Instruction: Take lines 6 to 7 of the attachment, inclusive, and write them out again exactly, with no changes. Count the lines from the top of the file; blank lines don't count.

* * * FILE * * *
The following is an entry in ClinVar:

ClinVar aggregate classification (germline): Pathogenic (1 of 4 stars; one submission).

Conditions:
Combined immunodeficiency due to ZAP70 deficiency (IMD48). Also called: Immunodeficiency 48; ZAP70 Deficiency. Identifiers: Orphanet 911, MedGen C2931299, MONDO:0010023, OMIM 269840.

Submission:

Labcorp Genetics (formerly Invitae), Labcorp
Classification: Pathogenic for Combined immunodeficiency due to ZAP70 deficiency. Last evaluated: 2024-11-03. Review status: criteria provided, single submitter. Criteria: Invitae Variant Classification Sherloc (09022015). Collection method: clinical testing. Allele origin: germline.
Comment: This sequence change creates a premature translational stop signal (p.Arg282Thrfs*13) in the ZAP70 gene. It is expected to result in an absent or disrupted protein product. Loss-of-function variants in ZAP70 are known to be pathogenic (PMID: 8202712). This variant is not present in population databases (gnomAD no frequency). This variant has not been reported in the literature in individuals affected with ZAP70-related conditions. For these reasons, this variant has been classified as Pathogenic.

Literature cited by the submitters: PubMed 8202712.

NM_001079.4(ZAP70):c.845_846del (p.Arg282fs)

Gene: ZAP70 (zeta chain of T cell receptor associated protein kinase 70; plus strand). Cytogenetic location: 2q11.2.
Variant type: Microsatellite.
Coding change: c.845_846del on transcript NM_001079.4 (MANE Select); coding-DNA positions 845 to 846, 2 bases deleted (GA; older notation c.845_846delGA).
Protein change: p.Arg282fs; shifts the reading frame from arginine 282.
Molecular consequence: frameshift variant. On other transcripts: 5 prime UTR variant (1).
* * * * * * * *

Labcorp Genetics (formerly Invitae), Labcorp
Classification: Pathogenic for Combined immunodeficiency due to ZAP70 deficiency. Last evaluated: 2024-11-03. Review status: criteria provided, single submitter. Criteria: Invitae Variant Classification Sherloc (09022015). Collection method: clinical testing. Allele origin: germline.